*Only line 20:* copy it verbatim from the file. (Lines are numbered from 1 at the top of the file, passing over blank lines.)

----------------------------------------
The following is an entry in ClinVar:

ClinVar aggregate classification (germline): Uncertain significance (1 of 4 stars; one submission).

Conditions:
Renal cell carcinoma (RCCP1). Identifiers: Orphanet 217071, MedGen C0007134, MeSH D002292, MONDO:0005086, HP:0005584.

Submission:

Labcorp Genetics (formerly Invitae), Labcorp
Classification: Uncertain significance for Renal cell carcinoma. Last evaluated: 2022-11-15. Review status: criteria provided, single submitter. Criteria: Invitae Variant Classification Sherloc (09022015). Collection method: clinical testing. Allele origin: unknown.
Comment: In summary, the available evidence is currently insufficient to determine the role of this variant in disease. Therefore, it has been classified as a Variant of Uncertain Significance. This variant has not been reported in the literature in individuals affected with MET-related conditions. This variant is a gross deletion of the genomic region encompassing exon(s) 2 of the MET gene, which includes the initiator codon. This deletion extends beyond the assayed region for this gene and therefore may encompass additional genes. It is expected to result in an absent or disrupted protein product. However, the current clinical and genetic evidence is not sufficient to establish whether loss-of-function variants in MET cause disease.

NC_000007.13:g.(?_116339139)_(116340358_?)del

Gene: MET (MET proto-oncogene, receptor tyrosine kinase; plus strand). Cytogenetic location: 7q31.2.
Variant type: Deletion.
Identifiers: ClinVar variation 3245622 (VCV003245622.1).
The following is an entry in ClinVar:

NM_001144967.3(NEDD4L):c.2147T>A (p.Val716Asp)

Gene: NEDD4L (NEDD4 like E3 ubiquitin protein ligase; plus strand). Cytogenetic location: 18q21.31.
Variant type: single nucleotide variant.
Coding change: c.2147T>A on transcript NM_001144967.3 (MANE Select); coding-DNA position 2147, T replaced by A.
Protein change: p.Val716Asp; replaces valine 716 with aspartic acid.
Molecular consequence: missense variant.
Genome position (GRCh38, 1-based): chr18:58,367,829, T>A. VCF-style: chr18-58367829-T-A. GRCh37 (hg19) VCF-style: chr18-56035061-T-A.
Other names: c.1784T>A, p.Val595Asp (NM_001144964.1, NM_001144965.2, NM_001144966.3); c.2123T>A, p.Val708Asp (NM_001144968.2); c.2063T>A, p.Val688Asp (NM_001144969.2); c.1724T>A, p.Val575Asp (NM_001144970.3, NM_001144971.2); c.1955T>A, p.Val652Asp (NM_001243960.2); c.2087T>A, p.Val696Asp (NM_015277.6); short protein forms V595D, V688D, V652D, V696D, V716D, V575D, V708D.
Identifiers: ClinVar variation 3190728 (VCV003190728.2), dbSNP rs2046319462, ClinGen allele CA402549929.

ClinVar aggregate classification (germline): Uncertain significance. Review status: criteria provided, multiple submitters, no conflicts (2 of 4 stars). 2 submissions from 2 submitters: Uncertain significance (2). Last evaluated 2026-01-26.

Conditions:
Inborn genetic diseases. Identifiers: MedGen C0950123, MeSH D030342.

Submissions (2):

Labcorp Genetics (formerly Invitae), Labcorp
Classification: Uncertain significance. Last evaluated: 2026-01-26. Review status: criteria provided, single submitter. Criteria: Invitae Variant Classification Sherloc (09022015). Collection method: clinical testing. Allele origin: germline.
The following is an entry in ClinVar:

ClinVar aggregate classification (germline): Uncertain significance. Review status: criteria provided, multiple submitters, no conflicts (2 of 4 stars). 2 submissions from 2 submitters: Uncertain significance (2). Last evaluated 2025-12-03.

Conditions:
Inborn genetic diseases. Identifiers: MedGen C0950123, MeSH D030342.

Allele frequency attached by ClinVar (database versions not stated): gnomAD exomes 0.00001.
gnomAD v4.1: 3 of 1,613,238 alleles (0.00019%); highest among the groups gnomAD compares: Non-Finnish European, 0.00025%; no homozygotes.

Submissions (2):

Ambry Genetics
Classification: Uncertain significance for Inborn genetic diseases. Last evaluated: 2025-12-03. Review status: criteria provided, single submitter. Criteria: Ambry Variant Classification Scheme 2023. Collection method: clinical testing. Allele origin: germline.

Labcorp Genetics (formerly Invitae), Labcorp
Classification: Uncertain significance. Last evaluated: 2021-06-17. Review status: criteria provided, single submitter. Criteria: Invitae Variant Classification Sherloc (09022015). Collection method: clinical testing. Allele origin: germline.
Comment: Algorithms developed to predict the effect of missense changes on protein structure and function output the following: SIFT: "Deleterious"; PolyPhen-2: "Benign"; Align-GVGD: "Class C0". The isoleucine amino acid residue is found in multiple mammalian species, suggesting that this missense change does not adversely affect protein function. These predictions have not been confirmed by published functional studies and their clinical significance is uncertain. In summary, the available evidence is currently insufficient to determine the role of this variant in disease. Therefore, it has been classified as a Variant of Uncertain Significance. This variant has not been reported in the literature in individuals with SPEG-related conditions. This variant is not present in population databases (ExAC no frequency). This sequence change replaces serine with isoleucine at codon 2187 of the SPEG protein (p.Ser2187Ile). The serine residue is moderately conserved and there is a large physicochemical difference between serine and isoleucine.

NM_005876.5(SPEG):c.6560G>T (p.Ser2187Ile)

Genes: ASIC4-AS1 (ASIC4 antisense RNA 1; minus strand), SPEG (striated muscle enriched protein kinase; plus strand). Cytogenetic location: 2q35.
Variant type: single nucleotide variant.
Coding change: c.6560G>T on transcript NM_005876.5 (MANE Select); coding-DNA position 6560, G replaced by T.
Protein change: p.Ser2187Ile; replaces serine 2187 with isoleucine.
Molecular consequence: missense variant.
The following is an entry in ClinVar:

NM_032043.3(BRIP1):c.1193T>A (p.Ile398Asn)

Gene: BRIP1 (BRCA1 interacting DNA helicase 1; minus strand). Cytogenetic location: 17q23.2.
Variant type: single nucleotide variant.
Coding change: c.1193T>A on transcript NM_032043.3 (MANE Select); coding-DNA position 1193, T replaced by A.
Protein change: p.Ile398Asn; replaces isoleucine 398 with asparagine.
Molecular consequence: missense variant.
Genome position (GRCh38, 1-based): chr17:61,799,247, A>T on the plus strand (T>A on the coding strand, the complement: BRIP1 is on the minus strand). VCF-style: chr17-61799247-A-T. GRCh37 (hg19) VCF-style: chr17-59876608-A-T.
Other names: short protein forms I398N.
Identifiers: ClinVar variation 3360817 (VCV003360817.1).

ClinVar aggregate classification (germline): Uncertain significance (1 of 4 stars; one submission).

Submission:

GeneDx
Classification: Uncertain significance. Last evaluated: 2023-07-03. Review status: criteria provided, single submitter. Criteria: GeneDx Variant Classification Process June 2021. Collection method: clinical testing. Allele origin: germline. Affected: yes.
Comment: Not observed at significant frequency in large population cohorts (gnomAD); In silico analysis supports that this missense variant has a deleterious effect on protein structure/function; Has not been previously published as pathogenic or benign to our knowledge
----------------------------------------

Genome position (GRCh38, 1-based): chr18:58,367,829, T>A. VCF-style: chr18-58367829-T-A. GRCh37 (hg19) VCF-style: chr18-56035061-T-A.